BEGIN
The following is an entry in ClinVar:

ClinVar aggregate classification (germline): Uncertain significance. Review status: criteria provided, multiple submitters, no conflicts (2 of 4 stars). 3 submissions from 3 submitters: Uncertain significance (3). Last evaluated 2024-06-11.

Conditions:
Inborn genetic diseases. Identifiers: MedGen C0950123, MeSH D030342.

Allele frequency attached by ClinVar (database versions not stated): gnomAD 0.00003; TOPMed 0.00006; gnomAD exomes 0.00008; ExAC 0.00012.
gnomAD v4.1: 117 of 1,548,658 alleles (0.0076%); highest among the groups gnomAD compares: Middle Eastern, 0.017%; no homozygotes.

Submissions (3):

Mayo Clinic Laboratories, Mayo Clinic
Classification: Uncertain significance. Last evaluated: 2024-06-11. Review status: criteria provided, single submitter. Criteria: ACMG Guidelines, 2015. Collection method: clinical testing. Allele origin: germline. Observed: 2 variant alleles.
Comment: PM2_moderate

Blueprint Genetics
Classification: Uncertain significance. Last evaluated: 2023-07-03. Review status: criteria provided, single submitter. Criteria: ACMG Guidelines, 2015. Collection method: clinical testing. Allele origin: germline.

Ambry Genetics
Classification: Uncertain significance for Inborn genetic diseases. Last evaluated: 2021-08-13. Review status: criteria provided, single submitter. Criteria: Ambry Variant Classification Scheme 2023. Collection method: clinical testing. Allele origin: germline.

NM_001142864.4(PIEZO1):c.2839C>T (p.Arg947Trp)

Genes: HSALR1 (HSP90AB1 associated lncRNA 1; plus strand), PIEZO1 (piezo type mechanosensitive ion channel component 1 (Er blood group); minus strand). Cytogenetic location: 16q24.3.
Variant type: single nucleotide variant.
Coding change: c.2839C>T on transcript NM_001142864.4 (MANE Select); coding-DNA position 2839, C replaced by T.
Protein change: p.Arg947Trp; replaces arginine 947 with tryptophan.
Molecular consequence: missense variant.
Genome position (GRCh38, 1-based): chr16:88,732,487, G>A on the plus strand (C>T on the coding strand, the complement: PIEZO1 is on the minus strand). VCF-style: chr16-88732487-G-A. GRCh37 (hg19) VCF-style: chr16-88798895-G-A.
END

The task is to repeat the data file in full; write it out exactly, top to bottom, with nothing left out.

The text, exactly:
The following is an entry in ClinVar:

ClinVar aggregate classification (germline): Uncertain significance. Review status: criteria provided, multiple submitters, no conflicts (2 of 4 stars). 3 submissions from 3 submitters: Uncertain significance (3). Last evaluated 2024-06-11.

Conditions:
Inborn genetic diseases. Identifiers: MedGen C0950123, MeSH D030342.

Allele frequency attached by ClinVar (database versions not stated): gnomAD 0.00003; TOPMed 0.00006; gnomAD exomes 0.00008; ExAC 0.00012.
gnomAD v4.1: 117 of 1,548,658 alleles (0.0076%); highest among the groups gnomAD compares: Middle Eastern, 0.017%; no homozygotes.

Submissions (3):

Mayo Clinic Laboratories, Mayo Clinic
Classification: Uncertain significance. Last evaluated: 2024-06-11. Review status: criteria provided, single submitter. Criteria: ACMG Guidelines, 2015. Collection method: clinical testing. Allele origin: germline. Observed: 2 variant alleles.
Comment: PM2_moderate

Blueprint Genetics
Classification: Uncertain significance. Last evaluated: 2023-07-03. Review status: criteria provided, single submitter. Criteria: ACMG Guidelines, 2015. Collection method: clinical testing. Allele origin: germline.

Ambry Genetics
Classification: Uncertain significance for Inborn genetic diseases. Last evaluated: 2021-08-13. Review status: criteria provided, single submitter. Criteria: Ambry Variant Classification Scheme 2023. Collection method: clinical testing. Allele origin: germline.

NM_001142864.4(PIEZO1):c.2839C>T (p.Arg947Trp)

Genes: HSALR1 (HSP90AB1 associated lncRNA 1; plus strand), PIEZO1 (piezo type mechanosensitive ion channel component 1 (Er blood group); minus strand). Cytogenetic location: 16q24.3.
Variant type: single nucleotide variant.
Coding change: c.2839C>T on transcript NM_001142864.4 (MANE Select); coding-DNA position 2839, C replaced by T.
Protein change: p.Arg947Trp; replaces arginine 947 with tryptophan.
Molecular consequence: missense variant.
Genome position (GRCh38, 1-based): chr16:88,732,487, G>A on the plus strand (C>T on the coding strand, the complement: PIEZO1 is on the minus strand). VCF-style: chr16-88732487-G-A. GRCh37 (hg19) VCF-style: chr16-88798895-G-A.